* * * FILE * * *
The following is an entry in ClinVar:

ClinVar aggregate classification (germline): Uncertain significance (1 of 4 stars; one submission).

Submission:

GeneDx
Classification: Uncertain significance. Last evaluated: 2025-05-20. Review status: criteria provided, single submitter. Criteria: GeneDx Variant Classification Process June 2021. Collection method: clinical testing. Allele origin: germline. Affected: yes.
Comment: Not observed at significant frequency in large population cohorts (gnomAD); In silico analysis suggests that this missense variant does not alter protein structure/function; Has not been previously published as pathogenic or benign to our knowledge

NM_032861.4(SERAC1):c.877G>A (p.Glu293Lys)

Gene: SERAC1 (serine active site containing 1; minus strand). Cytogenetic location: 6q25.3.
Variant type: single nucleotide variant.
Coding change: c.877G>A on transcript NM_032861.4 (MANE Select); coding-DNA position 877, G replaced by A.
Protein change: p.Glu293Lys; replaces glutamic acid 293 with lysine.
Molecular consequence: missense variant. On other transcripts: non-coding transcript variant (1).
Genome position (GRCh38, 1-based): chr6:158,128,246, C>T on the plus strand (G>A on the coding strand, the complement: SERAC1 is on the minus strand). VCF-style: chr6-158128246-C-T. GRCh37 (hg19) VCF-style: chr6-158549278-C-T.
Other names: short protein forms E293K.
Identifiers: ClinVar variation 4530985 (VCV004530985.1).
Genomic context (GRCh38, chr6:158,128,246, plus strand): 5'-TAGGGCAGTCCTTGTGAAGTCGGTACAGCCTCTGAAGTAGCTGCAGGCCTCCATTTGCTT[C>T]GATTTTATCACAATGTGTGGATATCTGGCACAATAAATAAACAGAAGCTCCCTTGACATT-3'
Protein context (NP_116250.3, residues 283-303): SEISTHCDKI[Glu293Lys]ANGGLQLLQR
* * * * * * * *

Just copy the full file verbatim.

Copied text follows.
The following is an entry in ClinVar:

ClinVar aggregate classification (germline): Uncertain significance (1 of 4 stars; one submission).

Submission:

GeneDx
Classification: Uncertain significance. Last evaluated: 2025-05-20. Review status: criteria provided, single submitter. Criteria: GeneDx Variant Classification Process June 2021. Collection method: clinical testing. Allele origin: germline. Affected: yes.
Comment: Not observed at significant frequency in large population cohorts (gnomAD); In silico analysis suggests that this missense variant does not alter protein structure/function; Has not been previously published as pathogenic or benign to our knowledge

NM_032861.4(SERAC1):c.877G>A (p.Glu293Lys)

Gene: SERAC1 (serine active site containing 1; minus strand). Cytogenetic location: 6q25.3.
Variant type: single nucleotide variant.
Coding change: c.877G>A on transcript NM_032861.4 (MANE Select); coding-DNA position 877, G replaced by A.
Protein change: p.Glu293Lys; replaces glutamic acid 293 with lysine.
Molecular consequence: missense variant. On other transcripts: non-coding transcript variant (1).
Genome position (GRCh38, 1-based): chr6:158,128,246, C>T on the plus strand (G>A on the coding strand, the complement: SERAC1 is on the minus strand). VCF-style: chr6-158128246-C-T. GRCh37 (hg19) VCF-style: chr6-158549278-C-T.
Other names: short protein forms E293K.
Identifiers: ClinVar variation 4530985 (VCV004530985.1).
Genomic context (GRCh38, chr6:158,128,246, plus strand): 5'-TAGGGCAGTCCTTGTGAAGTCGGTACAGCCTCTGAAGTAGCTGCAGGCCTCCATTTGCTT[C>T]GATTTTATCACAATGTGTGGATATCTGGCACAATAAATAAACAGAAGCTCCCTTGACATT-3'
Protein context (NP_116250.3, residues 283-303): SEISTHCDKI[Glu293Lys]ANGGLQLLQR